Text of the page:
-- If a country's standing can be measured by its sporting ambitions, then Russia's status as a superpower is once again on the rise.
Its big-spending football league is attracting top international stars, and the next few years will see it host major sporting spectacles for the first time since the Soviet-era regime staged the 1980 Olympic Games that were notoriously boycotted by the United States.
And ahead of the 2014 Winter Olympics in Sochi and the 2018 soccer World Cup, one of Russia's prominent athletes has put aside her sporting dreams to concentrate on contributing to the politics of the Kremlin.
Anna Chakvetadze was one of Russia's seemingly never ending line of top female tennis players when she burst onto the scene as a 17-year-old in 2004.
A junior finalist at Wimbledon the previous year, she stunned compatriot and world No. 3 Anastasia Myskina at the U.S. Open and went on to reach a career-high fifth in the rankings, winning eight tournaments and almost $4 million on the WTA Tour.
However, she has now turned to politics after sliding outside the top 150 following a combination of injuries and illness.
"I would like to develop youth sport. I was a sportsman myself so I know about problems in sport," the 24-year-old told CNN.
"I would like youth sport in our country to be affordable to people from all social classes. We have to give the same access to sport for kids from poor families. Ideally, my goal is to get the majority involved in sport activities ... sport should come to every family."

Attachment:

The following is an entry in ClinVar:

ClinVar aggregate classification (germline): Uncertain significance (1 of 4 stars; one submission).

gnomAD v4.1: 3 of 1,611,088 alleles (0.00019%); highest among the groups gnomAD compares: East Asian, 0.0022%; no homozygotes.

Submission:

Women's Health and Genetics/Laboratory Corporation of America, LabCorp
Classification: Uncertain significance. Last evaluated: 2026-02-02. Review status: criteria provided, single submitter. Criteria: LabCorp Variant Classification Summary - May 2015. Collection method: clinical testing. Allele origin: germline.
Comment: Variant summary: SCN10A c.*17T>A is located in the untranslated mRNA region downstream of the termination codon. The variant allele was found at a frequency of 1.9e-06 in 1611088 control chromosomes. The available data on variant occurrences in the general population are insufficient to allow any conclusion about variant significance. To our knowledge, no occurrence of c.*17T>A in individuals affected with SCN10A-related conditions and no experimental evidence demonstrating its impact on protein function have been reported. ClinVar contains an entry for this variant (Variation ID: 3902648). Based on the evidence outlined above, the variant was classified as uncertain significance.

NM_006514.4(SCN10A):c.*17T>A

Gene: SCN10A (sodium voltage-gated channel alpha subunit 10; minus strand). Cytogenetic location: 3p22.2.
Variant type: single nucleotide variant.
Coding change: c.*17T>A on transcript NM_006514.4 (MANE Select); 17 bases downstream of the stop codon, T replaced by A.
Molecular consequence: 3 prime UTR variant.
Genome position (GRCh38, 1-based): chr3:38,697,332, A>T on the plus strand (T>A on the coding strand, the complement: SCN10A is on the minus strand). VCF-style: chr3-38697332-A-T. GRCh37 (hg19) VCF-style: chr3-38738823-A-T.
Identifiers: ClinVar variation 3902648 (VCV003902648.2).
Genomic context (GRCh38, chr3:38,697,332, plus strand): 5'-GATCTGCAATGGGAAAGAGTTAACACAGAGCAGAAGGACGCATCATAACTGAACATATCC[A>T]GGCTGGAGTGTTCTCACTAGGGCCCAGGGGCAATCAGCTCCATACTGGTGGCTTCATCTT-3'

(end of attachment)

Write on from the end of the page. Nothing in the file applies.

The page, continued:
Chakvetadze has chosen the fringe "Right Cause Party" as she stands for Russia's lower parliament in the December 4 elections, with parties needing 7% of the total vote to earn seats. Former top-ranked men's tennis player Marat Safin will also be standing, seeking one of 450 places.
And they'll both be hoping to join fellow sports figures Svetlana Khorkina and Alina Kabaeva in the State Duma after the two former Olympic champion gymnasts won respective elections in 2007
Formed in 2008 from the ashes of three other parties, Right Cause has positioned itself as "anti-old guard" and dismissed the relevancy of former president Vladimir Putin and other longtime political stalwarts who have stood for decades.
"It's a challenge for me. I have joined Right Cause because it's a young party with fresh ideas," Chakvetadze said.
"I was invited to join it when (Mikhail) Prokhorov was in it. But even now all the basic ideas that the Right Cause stands for haven't changed and I share the program and idea of the party."
Billionaire businessman Prokhorov stepped down in September after a few months as party leader, dismissing Right Cause as a "puppet party" of the Kremlin.
It is an accusation Luke Harding -- a reporter for British newspaper The Guardian and the first Western journalist to be expelled from Russia since the end of the Cold War in 2011 -- supports.
Over the last decade-plus under Putin there has been a restoration of the classic authoritarian model
Journalist Luke Harding